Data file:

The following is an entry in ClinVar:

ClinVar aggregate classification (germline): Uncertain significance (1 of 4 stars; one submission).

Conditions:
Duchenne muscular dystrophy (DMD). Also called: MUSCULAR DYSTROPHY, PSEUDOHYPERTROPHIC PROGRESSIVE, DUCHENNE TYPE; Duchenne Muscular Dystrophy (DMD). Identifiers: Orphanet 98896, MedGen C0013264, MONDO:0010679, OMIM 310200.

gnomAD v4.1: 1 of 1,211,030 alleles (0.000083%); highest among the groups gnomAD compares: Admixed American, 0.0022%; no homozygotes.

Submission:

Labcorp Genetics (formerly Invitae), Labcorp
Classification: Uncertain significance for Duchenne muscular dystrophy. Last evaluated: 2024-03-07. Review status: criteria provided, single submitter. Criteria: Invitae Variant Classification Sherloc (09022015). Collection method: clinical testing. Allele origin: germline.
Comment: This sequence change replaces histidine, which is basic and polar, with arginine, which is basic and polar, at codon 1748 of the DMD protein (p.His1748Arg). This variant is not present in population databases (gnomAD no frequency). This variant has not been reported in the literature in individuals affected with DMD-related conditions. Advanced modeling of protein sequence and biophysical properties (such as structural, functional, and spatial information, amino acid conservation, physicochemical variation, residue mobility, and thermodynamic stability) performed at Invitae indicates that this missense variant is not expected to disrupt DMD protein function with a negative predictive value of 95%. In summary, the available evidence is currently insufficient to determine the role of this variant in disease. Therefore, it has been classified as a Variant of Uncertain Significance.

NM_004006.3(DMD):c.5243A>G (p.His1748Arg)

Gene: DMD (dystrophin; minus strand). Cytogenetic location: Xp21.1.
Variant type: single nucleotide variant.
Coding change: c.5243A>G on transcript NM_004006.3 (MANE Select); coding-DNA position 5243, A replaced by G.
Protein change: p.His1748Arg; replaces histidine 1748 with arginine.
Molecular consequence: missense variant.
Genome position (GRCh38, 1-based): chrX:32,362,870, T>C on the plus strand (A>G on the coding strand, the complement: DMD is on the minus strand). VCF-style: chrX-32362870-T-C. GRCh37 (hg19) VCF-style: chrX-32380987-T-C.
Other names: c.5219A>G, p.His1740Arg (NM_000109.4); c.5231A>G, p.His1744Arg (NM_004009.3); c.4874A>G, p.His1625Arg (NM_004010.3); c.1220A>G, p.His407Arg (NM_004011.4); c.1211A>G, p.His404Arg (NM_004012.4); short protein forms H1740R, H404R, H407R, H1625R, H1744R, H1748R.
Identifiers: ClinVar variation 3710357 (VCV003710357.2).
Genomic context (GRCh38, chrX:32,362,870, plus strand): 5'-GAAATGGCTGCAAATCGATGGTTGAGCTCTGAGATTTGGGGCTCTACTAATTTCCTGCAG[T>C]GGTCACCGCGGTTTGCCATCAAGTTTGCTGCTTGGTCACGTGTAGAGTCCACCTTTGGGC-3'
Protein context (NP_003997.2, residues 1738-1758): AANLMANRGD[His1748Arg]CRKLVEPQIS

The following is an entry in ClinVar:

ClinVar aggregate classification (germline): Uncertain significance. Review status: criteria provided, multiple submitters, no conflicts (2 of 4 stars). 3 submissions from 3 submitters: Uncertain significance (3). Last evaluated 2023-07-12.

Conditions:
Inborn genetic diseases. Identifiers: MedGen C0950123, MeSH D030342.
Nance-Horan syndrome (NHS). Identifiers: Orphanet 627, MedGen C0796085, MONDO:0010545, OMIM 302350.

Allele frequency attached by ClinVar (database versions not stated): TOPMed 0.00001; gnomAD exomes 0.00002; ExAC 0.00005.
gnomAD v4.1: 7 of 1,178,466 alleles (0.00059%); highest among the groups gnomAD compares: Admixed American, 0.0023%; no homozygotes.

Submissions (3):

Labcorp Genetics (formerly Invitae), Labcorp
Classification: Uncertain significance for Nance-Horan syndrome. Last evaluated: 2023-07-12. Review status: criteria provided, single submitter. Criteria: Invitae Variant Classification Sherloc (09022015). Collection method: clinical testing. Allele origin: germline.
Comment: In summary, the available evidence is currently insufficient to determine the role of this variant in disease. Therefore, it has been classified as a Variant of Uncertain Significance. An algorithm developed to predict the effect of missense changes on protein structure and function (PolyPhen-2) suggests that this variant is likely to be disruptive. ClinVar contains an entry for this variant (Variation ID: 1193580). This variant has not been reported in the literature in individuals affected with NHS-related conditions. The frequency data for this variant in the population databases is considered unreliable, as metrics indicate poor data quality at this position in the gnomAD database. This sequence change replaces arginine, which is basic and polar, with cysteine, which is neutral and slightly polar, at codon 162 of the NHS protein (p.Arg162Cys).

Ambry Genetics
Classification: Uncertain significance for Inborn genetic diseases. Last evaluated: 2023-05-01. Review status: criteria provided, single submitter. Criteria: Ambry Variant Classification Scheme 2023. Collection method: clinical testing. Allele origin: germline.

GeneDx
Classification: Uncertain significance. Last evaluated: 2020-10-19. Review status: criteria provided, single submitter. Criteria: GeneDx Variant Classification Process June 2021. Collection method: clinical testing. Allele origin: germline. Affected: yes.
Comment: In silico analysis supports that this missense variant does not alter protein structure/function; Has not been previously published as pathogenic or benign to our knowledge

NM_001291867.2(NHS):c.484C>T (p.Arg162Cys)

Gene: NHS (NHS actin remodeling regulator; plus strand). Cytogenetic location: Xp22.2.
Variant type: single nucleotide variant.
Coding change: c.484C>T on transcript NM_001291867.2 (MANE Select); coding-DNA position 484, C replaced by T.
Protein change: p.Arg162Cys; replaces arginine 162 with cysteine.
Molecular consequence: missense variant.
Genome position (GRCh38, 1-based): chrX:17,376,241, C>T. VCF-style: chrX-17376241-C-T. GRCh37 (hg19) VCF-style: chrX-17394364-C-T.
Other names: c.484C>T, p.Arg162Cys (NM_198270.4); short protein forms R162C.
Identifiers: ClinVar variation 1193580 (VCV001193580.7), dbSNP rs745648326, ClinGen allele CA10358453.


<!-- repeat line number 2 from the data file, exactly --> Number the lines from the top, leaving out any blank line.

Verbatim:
ClinVar aggregate classification (germline): Uncertain significance (1 of 4 stars; one submission).